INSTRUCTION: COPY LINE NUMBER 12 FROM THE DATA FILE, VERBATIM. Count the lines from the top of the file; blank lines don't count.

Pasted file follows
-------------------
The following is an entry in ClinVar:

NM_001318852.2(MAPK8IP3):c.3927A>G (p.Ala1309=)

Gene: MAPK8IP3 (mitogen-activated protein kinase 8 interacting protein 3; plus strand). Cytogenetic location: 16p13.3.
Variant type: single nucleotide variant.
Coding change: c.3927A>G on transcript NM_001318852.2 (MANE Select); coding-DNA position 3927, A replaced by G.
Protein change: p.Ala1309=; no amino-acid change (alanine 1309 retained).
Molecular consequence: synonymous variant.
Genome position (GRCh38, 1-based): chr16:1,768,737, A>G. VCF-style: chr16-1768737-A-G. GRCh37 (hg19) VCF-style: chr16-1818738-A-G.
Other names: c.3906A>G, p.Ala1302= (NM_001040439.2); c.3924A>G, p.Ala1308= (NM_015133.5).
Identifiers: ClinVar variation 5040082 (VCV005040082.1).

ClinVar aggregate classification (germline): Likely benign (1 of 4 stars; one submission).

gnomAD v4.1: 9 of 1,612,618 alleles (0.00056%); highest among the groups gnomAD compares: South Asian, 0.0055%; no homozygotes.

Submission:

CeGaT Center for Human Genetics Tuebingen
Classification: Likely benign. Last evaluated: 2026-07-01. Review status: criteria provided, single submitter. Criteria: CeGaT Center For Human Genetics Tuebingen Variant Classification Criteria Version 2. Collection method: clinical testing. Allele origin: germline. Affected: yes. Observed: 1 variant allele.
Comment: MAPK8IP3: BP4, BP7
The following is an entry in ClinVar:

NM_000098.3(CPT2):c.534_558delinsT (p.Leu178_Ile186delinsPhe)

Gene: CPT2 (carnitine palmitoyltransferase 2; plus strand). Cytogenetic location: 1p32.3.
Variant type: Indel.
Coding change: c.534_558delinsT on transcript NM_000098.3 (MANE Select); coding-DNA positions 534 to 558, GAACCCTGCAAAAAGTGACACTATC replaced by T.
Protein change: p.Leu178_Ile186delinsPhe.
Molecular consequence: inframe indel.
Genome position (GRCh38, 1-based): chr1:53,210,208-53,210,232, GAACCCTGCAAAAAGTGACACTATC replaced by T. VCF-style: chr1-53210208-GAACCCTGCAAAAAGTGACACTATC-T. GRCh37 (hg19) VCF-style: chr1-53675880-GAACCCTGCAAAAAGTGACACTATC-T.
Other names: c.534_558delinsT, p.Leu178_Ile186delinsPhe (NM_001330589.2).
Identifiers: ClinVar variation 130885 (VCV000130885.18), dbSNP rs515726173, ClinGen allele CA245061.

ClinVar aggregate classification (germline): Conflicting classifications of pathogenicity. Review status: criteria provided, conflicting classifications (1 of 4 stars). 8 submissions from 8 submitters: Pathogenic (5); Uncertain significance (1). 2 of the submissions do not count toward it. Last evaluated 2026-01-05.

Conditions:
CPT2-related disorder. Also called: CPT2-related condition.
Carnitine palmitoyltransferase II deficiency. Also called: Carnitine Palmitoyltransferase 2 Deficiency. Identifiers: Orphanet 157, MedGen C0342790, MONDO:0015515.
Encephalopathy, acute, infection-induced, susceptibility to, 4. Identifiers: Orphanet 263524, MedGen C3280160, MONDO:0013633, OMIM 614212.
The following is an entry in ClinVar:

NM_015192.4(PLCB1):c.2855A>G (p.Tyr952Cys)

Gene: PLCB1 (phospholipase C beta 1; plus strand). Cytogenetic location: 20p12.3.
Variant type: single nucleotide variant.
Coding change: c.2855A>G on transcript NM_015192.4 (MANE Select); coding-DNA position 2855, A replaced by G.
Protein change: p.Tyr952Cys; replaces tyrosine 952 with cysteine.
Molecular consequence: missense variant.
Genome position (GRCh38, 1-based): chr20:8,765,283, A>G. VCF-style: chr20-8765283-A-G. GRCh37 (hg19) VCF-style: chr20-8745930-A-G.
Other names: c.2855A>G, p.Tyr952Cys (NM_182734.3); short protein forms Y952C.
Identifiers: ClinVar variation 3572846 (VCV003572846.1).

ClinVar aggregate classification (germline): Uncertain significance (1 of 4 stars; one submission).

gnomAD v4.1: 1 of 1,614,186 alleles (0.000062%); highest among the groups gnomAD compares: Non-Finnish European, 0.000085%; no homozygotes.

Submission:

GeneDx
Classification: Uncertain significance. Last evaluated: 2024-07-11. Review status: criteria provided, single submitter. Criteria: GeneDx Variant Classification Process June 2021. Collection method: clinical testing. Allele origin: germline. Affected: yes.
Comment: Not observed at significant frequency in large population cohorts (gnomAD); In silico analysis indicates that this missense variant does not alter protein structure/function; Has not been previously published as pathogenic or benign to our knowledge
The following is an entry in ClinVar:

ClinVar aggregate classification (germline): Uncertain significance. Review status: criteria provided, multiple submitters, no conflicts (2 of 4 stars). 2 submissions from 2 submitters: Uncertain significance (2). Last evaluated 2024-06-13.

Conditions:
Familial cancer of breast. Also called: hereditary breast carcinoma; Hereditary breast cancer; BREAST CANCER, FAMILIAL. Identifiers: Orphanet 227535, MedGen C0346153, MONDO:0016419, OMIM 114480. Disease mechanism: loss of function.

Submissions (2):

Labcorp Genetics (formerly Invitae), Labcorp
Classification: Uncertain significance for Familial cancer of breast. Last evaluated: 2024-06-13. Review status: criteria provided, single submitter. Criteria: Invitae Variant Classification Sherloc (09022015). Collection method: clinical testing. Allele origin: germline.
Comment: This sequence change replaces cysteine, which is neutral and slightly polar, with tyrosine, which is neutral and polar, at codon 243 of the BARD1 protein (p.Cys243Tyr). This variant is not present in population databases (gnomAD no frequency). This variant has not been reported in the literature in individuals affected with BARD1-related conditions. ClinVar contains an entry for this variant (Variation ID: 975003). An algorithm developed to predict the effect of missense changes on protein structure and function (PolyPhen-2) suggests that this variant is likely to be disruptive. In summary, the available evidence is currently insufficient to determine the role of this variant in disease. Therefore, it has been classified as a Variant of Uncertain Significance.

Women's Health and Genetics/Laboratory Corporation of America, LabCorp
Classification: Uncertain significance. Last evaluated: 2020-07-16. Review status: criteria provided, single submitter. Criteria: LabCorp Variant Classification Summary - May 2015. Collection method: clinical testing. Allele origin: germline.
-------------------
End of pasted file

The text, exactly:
gnomAD v4.1: 9 of 1,612,618 alleles (0.00056%); highest among the groups gnomAD compares: South Asian, 0.0055%; no homozygotes.